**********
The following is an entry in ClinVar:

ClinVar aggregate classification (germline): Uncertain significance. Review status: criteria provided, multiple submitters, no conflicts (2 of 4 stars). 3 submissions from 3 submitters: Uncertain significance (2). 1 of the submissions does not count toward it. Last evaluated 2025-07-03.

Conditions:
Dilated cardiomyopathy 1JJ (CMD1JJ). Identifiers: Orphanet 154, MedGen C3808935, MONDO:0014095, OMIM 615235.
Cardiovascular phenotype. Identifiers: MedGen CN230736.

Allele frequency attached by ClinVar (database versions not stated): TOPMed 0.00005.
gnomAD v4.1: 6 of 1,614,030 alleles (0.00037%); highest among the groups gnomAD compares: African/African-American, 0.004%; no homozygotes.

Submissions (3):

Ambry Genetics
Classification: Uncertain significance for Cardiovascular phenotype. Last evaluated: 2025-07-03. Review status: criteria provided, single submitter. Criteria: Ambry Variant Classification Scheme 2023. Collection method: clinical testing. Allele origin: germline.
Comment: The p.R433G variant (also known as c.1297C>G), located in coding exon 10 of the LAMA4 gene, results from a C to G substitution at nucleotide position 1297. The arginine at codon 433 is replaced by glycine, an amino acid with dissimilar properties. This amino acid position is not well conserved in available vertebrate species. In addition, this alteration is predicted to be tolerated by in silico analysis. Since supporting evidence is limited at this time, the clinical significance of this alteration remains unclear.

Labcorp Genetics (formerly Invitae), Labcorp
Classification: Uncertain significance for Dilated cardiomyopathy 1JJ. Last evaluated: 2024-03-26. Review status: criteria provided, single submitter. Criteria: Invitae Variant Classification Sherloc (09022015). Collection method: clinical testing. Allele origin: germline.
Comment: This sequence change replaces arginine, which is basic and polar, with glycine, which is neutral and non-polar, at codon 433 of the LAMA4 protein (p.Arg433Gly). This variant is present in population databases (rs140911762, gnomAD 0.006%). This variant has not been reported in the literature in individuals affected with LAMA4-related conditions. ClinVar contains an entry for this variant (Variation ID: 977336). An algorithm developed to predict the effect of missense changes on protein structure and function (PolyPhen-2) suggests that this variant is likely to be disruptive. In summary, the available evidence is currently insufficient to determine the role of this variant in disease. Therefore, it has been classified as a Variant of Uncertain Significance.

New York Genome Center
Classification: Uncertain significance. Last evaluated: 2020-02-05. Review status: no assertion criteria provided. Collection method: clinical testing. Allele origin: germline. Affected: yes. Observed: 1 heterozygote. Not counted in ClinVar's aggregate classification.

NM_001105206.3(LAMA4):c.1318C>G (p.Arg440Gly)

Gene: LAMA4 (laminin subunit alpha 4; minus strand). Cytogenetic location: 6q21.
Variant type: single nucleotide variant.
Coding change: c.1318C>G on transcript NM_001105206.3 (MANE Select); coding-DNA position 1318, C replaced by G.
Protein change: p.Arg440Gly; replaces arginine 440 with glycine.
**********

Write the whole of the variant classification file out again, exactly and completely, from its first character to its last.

The following is an entry in ClinVar:

ClinVar aggregate classification (germline): Uncertain significance. Review status: criteria provided, multiple submitters, no conflicts (2 of 4 stars). 3 submissions from 3 submitters: Uncertain significance (2). 1 of the submissions does not count toward it. Last evaluated 2025-07-03.

Conditions:
Dilated cardiomyopathy 1JJ (CMD1JJ). Identifiers: Orphanet 154, MedGen C3808935, MONDO:0014095, OMIM 615235.
Cardiovascular phenotype. Identifiers: MedGen CN230736.

Allele frequency attached by ClinVar (database versions not stated): TOPMed 0.00005.
gnomAD v4.1: 6 of 1,614,030 alleles (0.00037%); highest among the groups gnomAD compares: African/African-American, 0.004%; no homozygotes.

Submissions (3):

Ambry Genetics
Classification: Uncertain significance for Cardiovascular phenotype. Last evaluated: 2025-07-03. Review status: criteria provided, single submitter. Criteria: Ambry Variant Classification Scheme 2023. Collection method: clinical testing. Allele origin: germline.
Comment: The p.R433G variant (also known as c.1297C>G), located in coding exon 10 of the LAMA4 gene, results from a C to G substitution at nucleotide position 1297. The arginine at codon 433 is replaced by glycine, an amino acid with dissimilar properties. This amino acid position is not well conserved in available vertebrate species. In addition, this alteration is predicted to be tolerated by in silico analysis. Since supporting evidence is limited at this time, the clinical significance of this alteration remains unclear.

Labcorp Genetics (formerly Invitae), Labcorp
Classification: Uncertain significance for Dilated cardiomyopathy 1JJ. Last evaluated: 2024-03-26. Review status: criteria provided, single submitter. Criteria: Invitae Variant Classification Sherloc (09022015). Collection method: clinical testing. Allele origin: germline.
Comment: This sequence change replaces arginine, which is basic and polar, with glycine, which is neutral and non-polar, at codon 433 of the LAMA4 protein (p.Arg433Gly). This variant is present in population databases (rs140911762, gnomAD 0.006%). This variant has not been reported in the literature in individuals affected with LAMA4-related conditions. ClinVar contains an entry for this variant (Variation ID: 977336). An algorithm developed to predict the effect of missense changes on protein structure and function (PolyPhen-2) suggests that this variant is likely to be disruptive. In summary, the available evidence is currently insufficient to determine the role of this variant in disease. Therefore, it has been classified as a Variant of Uncertain Significance.

New York Genome Center
Classification: Uncertain significance. Last evaluated: 2020-02-05. Review status: no assertion criteria provided. Collection method: clinical testing. Allele origin: germline. Affected: yes. Observed: 1 heterozygote. Not counted in ClinVar's aggregate classification.

NM_001105206.3(LAMA4):c.1318C>G (p.Arg440Gly)

Gene: LAMA4 (laminin subunit alpha 4; minus strand). Cytogenetic location: 6q21.
Variant type: single nucleotide variant.
Coding change: c.1318C>G on transcript NM_001105206.3 (MANE Select); coding-DNA position 1318, C replaced by G.
Protein change: p.Arg440Gly; replaces arginine 440 with glycine.